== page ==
Prism Coffeehouse PA system setup
Installation of a PreSonus StudioLive 16.4.2AI mixer
For 40 years, the Prism Coffeehouse in Charlottesville, Virginia was one of the country's premier nonprofit venues for acoustic music. It closed in 2006, but is now working to reopen and put on shows at multiple locations, including The Haven, a former downtown church.
Crutchfield joined in the effort to bring back the Prism by donating some of the new sound equipment, including a PreSonus StudioLive 16.4.2AI mixer. This digital mixing console will handle the live "front of house" sound, providing up to six monitor mixes for the musicians on stage and enabling instant 16-track recording to a laptop.
Tom from PreSonus explains the 16.4.2AI's capabilities
Recently, a group of Crutchfield pro audio advisors and writers met with Tom and Byron, a couple of experts from PreSonus, at the Haven to learn about the 16.4.2AI mixer and its vast capabilities for playing and recording music. We set the system up for a simple 3-piece band — drums, guitar, bass, and vocal — and put it to work.
For producing live sound, the PreSonus 16.4.2AI hooks up like an analog mixer: microphones connect to the inputs; outputs feed the amplifiers that drive the PA speakers and stage monitors. We used 8 channels for the 3-piece band: 5 microphones for the drums – kick, snare, high hat, floor tom, and overhead – and one each for the guitar and singer. The bass guitar connected to the mixer directly from its amp via a balanced mic cable.
The mixer's main outputs ran to the main PA speaker amplifier's left and right channels, which powered the left and right PA speakers. The 16.4.2AI mixer also has a mono output, which we used for the PA's two powered subwoofers. We also provided our small band with two separate monitor mixes via the board's Aux 1 and Aux 2 outputs: one for the rhythm section (mostly kick and snare for the beat) and one for the singer (almost all vocal).
Fat Channel settings for channel 6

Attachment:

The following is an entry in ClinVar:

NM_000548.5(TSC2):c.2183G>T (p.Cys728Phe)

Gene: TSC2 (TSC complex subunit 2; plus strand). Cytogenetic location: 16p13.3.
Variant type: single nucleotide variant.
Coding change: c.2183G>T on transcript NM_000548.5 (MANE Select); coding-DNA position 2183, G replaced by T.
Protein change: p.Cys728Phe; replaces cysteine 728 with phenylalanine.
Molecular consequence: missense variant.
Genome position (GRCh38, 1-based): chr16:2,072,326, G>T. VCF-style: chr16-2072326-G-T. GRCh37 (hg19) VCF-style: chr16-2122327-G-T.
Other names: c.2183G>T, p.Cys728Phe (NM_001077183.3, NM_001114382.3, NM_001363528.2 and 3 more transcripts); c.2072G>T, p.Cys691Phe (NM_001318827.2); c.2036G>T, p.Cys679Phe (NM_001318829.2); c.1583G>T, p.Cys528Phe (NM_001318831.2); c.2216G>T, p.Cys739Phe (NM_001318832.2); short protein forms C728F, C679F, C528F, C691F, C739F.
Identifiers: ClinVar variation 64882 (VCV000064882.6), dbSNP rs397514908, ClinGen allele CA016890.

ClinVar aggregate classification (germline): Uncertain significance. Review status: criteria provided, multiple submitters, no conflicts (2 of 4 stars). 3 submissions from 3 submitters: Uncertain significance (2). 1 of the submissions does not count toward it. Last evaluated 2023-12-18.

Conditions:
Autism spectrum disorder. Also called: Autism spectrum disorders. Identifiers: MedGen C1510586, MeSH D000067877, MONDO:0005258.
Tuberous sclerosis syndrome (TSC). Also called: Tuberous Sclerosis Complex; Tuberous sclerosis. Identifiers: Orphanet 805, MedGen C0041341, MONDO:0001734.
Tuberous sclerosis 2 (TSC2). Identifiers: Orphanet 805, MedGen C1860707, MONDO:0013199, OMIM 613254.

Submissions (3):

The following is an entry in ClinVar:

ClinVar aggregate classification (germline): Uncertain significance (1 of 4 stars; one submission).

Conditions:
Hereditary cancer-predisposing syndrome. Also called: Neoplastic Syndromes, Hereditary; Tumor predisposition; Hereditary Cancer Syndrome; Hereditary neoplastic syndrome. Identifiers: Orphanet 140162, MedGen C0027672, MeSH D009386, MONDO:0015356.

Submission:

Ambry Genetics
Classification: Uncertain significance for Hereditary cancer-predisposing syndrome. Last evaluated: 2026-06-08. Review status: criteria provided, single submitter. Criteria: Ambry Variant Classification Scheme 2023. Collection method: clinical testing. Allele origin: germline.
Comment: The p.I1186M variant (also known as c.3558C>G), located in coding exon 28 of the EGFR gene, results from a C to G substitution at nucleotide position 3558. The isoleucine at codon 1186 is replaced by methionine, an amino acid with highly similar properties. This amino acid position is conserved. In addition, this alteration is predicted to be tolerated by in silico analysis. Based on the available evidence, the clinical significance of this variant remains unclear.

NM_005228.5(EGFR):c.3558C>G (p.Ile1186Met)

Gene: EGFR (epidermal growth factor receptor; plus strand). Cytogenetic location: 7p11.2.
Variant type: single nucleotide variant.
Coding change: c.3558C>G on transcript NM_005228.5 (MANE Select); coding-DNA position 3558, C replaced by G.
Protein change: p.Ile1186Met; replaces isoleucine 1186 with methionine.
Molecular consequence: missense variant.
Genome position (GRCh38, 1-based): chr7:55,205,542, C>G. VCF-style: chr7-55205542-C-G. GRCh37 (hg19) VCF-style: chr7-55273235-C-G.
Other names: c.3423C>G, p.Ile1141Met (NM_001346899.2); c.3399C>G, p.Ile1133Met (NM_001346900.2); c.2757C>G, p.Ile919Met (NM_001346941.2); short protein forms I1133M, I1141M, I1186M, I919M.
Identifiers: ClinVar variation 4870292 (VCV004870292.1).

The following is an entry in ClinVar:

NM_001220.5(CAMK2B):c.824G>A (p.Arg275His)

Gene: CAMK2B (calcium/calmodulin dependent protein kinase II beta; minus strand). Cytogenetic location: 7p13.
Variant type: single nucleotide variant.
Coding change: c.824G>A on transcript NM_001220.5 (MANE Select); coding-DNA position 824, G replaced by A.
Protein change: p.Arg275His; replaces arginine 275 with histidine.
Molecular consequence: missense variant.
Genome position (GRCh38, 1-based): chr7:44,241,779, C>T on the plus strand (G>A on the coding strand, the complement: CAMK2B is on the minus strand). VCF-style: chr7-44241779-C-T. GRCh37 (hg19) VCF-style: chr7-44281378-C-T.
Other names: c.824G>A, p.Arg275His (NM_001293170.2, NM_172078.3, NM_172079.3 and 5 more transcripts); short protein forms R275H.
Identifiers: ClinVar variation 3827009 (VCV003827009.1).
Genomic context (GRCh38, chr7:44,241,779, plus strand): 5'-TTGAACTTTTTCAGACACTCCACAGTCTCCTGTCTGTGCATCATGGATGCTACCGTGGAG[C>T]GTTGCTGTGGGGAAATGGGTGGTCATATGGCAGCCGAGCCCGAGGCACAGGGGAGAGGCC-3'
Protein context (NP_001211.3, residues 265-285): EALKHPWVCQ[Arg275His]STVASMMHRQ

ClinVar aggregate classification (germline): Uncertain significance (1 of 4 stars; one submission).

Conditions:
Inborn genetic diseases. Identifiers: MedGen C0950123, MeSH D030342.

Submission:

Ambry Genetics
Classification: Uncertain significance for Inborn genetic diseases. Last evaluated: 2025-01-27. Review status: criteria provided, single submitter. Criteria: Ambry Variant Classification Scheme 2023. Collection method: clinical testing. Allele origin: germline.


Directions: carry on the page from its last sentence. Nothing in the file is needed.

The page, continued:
Fat Channel digital signal processing
Each of an analog mixer's input channels usually consists of a skinny strip of controls running vertically from the top of the mixer's face to the bottom. For their StudioLive digital mixers, PreSonus stretched one big "Fat Channel" strip horizontally across almost the entire width of the console, and packed it with LED meters, equalizers, and dynamic processors that can be applied to every input, auxiliary, and output channel. Selecting a channel gives you access to its Fat Channel settings.
In order to save space, some of the Fat Channel controls and LED meter arrays also function as input channel level meters, auxiliary mix level meters, and send controls. That's how we built the monitor mixes: we selected Aux 1 mix, and turned up the channels we wanted to go to that monitor. We did the same with the Aux 2 monitor mix.
Fat Channel digital signal processing includes a polarity inverter, high-pass filter, noise gate, dynamic compressor, hard limiter, and tunable 4-band equalization. It's very quick and easy to set up. You can store two Fat Channel settings for a channel so you can quickly change tone when, for instance, the guitar player switches instruments.
Doug, a soundman for the Prism said, "I like PreSonus’ Fat Channel approach – select the input/output channel you want and most of the work surface gives direct access to all features available to that input. Once you have a sense of the physical layout, the tweaks and adjustments become pretty straightforward, almost analog-like."
Tom added, "The flow of the board is very similar in a lot of ways to analog just in the way we don't repeat things over and over, and we give you a lot more power. The whole idea of the layout is to be simple, intuitive, and easy, so you can get what you need with the press of one button."
Output processing and onboard effects
Each output channel has access to Fat Channel processing plus a 31-band graphic equalizer. There are also four effects generators on the board, so you can run two different reverbs and two different delays at the same time.
Mixer settings, "scenes" can be stored and recalled, for quickly applying successful mixes. Although the 16.4.2AI does not have automated faders, the recalled scene presents the settings on the Fat Channel meters, so you can easily return the faders to where they belong for that scene.
The mixer set up next to the band
This is how Tom explained the preset feature: "I'd love to have ten minutes on each source and dial in the settings, but sometimes I need to just get in the ballpark quick. We can recall presets for channels. So a lot of times when I'm dialing up a live mix, I'll go to the presets and I'll dial up the kick drum, for example. I select my channel, hit 'load' and the mixer menu changes to my channel preset memory. And the first preset is 'drum kick 1,' then 'drum kick 2,' 'funk 1' — these are just arbitrary names for the curves somebody else came up with — but you can usually play around with the different ones to get something that's close to what you want. This gets you up really fast. Once you're up and running, you can make your final tweak."